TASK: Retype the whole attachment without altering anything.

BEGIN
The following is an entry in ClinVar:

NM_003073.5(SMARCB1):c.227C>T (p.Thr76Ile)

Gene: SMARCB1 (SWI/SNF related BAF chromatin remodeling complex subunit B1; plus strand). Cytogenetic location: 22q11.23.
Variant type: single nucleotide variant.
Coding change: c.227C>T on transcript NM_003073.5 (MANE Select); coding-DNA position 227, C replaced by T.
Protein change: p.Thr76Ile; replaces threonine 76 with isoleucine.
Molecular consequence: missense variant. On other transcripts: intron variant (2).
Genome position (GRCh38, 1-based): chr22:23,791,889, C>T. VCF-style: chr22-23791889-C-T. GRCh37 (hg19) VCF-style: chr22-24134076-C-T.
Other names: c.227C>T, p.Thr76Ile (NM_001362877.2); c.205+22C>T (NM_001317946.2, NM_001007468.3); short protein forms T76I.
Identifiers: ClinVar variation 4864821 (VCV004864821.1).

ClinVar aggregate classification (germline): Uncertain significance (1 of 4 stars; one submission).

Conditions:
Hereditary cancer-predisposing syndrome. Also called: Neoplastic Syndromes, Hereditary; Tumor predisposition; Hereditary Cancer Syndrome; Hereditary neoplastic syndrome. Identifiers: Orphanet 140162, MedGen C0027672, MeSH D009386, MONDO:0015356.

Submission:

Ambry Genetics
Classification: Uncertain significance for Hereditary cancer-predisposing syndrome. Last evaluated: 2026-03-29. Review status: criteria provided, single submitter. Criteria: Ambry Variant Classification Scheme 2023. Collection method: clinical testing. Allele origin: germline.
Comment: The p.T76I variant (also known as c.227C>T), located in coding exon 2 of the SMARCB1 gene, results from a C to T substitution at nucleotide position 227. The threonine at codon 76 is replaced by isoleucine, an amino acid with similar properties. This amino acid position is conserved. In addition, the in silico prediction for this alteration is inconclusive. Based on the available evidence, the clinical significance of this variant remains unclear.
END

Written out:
The following is an entry in ClinVar:

NM_003073.5(SMARCB1):c.227C>T (p.Thr76Ile)

Gene: SMARCB1 (SWI/SNF related BAF chromatin remodeling complex subunit B1; plus strand). Cytogenetic location: 22q11.23.
Variant type: single nucleotide variant.
Coding change: c.227C>T on transcript NM_003073.5 (MANE Select); coding-DNA position 227, C replaced by T.
Protein change: p.Thr76Ile; replaces threonine 76 with isoleucine.
Molecular consequence: missense variant. On other transcripts: intron variant (2).
Genome position (GRCh38, 1-based): chr22:23,791,889, C>T. VCF-style: chr22-23791889-C-T. GRCh37 (hg19) VCF-style: chr22-24134076-C-T.
Other names: c.227C>T, p.Thr76Ile (NM_001362877.2); c.205+22C>T (NM_001317946.2, NM_001007468.3); short protein forms T76I.
Identifiers: ClinVar variation 4864821 (VCV004864821.1).

ClinVar aggregate classification (germline): Uncertain significance (1 of 4 stars; one submission).

Conditions:
Hereditary cancer-predisposing syndrome. Also called: Neoplastic Syndromes, Hereditary; Tumor predisposition; Hereditary Cancer Syndrome; Hereditary neoplastic syndrome. Identifiers: Orphanet 140162, MedGen C0027672, MeSH D009386, MONDO:0015356.

Submission:

Ambry Genetics
Classification: Uncertain significance for Hereditary cancer-predisposing syndrome. Last evaluated: 2026-03-29. Review status: criteria provided, single submitter. Criteria: Ambry Variant Classification Scheme 2023. Collection method: clinical testing. Allele origin: germline.
Comment: The p.T76I variant (also known as c.227C>T), located in coding exon 2 of the SMARCB1 gene, results from a C to T substitution at nucleotide position 227. The threonine at codon 76 is replaced by isoleucine, an amino acid with similar properties. This amino acid position is conserved. In addition, the in silico prediction for this alteration is inconclusive. Based on the available evidence, the clinical significance of this variant remains unclear.